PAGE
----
The Real Story of Marilyn Monroe and Joe DiMaggio
At long last, June DiMaggio, niece of baseball legend Joe DiMaggio and a dear friend of Marilyn Monroe for 11 years, tells untold stories of the two legendary, very private stars that are insightful, fun and engaging.
Roseville, CA, October 20, 2006 --- June DiMaggio, niece of baseball great Joe DiMaggio and dear friend of Marilyn Monroe for eleven years, talks about the two legendary and very private stars for the first time in Marilyn, Joe & Me: June DiMaggio Tells It Like It Was with Mary Jane Popp (Penmarin Books, November 2006, ISBN:1-883955-63-7,$29.95, HC).
Now in her late 70s, June DiMaggio is telling her story—her memories of Marilyn, the person who often came to her apartment in pajamas and a fur coat for late-night lasagna; the person who sometimes arrived depressed after casting-couch liaisons; the person who basked in the warmth of June’s big, Italian family; the person who loved to quote Emerson; the person who fell in love with her Uncle Joe, arguably the greatest baseball player ever.
In Marilyn, Joe & Me, June DiMaggio, a singer and actress in her own right, who appeared in dozens of stage and film productions, remembers when Joe and Marilyn met in the early 1950s, married, and divorced. She speaks from an insider’s point of view and offers numerous never-before-seen family photographs of the Hollywood legend with her sports-star husband at the DiMaggio home, as well as personal photographs printed here for the first time, including one taken by Marilyn of June after a day’s outing turned into a giggle for girls then almost the same age. There are also unseen professional photos of Marilyn, among them scenes from the production of her next-to-last movie, The Misfits.
June DiMaggio has told her story to popular radio talk show host and trusted interviewer Mary Jane Popp over seven years, relating private moments about the golden couple as well as personal stories about other stars, including Ann Sothern, Jeanette MacDonald, Hoagy Carmichael, and Barbara Stanwyck.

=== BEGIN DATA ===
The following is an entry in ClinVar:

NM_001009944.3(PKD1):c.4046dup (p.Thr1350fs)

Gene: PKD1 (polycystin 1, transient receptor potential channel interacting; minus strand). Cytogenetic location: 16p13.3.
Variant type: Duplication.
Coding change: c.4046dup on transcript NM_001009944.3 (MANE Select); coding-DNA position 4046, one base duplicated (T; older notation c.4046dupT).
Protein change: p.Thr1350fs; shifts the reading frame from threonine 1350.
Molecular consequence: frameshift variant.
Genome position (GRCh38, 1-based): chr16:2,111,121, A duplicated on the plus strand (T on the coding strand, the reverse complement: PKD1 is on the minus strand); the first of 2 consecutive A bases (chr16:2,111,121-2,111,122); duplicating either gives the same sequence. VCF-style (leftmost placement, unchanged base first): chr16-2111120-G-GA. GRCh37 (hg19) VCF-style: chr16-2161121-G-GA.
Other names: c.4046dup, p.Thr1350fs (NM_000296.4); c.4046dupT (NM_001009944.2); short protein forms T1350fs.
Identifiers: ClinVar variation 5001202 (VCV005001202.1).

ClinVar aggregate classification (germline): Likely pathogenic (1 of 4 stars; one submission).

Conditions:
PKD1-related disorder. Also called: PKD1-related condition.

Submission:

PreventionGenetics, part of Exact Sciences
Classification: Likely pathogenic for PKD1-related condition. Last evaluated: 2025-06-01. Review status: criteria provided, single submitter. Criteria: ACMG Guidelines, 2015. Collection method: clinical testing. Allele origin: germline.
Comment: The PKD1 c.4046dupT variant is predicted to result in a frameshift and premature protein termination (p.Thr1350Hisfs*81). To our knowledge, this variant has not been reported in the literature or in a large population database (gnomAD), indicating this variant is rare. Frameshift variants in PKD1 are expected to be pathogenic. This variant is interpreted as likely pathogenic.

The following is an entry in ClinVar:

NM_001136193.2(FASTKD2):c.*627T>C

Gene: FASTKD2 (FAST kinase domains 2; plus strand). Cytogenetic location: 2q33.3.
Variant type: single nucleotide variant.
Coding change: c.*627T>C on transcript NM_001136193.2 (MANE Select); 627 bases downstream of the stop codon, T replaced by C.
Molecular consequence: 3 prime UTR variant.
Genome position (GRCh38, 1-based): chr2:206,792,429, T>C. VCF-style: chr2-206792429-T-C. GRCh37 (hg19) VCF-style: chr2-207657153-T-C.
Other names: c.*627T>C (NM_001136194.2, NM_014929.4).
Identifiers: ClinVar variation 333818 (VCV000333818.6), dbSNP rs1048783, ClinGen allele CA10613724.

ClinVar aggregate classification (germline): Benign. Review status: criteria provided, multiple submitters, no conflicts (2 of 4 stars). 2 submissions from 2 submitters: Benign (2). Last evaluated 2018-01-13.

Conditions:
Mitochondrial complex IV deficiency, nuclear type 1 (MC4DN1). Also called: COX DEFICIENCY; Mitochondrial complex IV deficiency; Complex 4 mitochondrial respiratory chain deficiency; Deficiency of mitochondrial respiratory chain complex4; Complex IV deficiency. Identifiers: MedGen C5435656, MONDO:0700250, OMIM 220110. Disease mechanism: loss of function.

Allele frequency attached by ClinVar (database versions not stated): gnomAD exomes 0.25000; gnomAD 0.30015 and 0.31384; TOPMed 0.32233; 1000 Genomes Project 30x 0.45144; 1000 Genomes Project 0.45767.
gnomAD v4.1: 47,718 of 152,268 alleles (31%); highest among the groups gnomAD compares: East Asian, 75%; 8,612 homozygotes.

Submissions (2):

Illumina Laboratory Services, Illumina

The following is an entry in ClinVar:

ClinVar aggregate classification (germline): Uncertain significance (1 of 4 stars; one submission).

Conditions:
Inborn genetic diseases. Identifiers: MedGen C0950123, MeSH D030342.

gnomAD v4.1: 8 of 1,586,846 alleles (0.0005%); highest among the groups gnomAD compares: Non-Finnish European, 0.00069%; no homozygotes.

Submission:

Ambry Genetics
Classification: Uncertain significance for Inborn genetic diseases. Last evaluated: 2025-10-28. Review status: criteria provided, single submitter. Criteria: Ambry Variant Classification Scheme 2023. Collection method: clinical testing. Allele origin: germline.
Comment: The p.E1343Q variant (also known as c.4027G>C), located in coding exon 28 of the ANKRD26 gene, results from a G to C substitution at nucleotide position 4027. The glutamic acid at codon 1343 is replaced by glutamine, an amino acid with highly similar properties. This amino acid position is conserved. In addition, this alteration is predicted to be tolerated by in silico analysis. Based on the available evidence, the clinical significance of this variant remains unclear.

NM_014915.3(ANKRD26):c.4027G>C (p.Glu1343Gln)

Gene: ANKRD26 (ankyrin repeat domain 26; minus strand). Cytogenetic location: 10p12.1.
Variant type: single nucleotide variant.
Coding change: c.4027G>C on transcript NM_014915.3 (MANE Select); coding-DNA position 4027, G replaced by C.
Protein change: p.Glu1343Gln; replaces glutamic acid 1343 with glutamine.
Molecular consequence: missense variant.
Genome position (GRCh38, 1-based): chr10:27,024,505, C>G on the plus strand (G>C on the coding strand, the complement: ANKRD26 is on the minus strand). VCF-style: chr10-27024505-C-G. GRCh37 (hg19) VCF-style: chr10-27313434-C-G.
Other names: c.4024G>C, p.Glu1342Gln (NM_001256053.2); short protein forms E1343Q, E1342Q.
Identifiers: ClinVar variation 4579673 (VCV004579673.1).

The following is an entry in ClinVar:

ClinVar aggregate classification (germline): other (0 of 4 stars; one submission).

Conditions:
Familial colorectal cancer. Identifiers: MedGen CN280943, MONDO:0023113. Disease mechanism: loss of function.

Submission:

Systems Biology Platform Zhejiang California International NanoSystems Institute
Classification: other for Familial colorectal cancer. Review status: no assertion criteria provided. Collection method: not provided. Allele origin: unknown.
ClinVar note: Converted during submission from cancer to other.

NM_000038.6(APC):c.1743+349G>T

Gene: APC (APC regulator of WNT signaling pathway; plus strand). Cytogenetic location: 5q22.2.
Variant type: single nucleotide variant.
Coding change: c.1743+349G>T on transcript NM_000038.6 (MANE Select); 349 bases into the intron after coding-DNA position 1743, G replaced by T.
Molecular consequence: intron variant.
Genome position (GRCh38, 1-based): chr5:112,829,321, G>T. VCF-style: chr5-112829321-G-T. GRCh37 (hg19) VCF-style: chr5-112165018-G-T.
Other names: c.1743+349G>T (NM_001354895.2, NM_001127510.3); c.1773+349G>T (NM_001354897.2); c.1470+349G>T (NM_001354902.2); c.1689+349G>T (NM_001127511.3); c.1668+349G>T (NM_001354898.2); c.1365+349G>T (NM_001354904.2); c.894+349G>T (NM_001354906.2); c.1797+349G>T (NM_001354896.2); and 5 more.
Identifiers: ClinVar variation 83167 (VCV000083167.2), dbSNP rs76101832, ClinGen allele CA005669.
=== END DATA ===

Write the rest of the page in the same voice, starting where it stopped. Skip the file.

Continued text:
June DiMaggio offers her lively, personal recollections of Marilyn as a witty, intelligent, warm, and generous human being as she relaxed with the DiMaggio family. She knew Marilyn outside the glare of studio lights and in the candlelight of home. June and Mary Jane take us, in Marilyn, Joe & Me, on a private journey, with no throwing flowers, to the real woman inside the Hollywood sex kitten and the real man off the baseball diamond.
June also tells us now, more than forty years after Marilyn’s death, why she believes that Marilyn was murdered . . . and that her mother knew who murdered the girl she called “Marilee.”
June had been with Marilyn on her last day, and her mother was speaking to Marilyn on the phone when the screen icon dropped that telephone. She was found with her arm outstretched toward it. June tells us that Lee DiMaggio heard the name of the person who came to Marilyn’s room before the line went dead, but Lee, virtually frightened to death that her family would be harmed if she disclosed it, went to her grave with that information.
Dozens of theories abound about the life and death of Marilyn Monroe, but in Marilyn, Joe & Me, June DiMaggio speaks her mind, and Mary Jane Popp has relentlessly researched and vetted June’s story.
Already the duo has been featured in Playboy magazine, “Inside Edition,” CNN’s “Showbiz Tonight,” Fox’s “The Big Story,” and MSNBC’s “The Dan Abrams Report.”
Find out what went on inside the studio for Marilyn, find out what went on inside the marriage of Marilyn and Joe, and find out why June DiMaggio knows that her friend was murdered in Marilyn, Joe & Me.
Marilyn, Joe & Me will be available in bookstores starting November 1.
Praise for Marilyn, Joe & Me
Marilyn, Joe & Me is an uncompromising and detailed examination of the 20th century’s highest profile celebrity marriage: Marilyn Monroe and Joe DiMaggio. The Yankee Clipper’s niece, June DiMaggio, who remained a close friend of Marilyn’s until the day she died, is the ultimate insider here, and she sheds great light on a subject that has haunted the public for decades.
—Mitchell Fink, NY Times best-selling author of The Last Days of Dead Celebrities
Much of what June has to say is startling. . . . She has waited half a century to tell what she knows. But she wanted to tell it all before she died: the story of the Monroe she knew, the Monroe she visited on the day of her death and what she knows about Monroe’s last moments on earth, including the phone call she believes was interrupted by her killer or killers.
—Lisa DePaulo, “A Special Playboy Report: The Strange, Still Mysterious Death of Marilyn Monroe”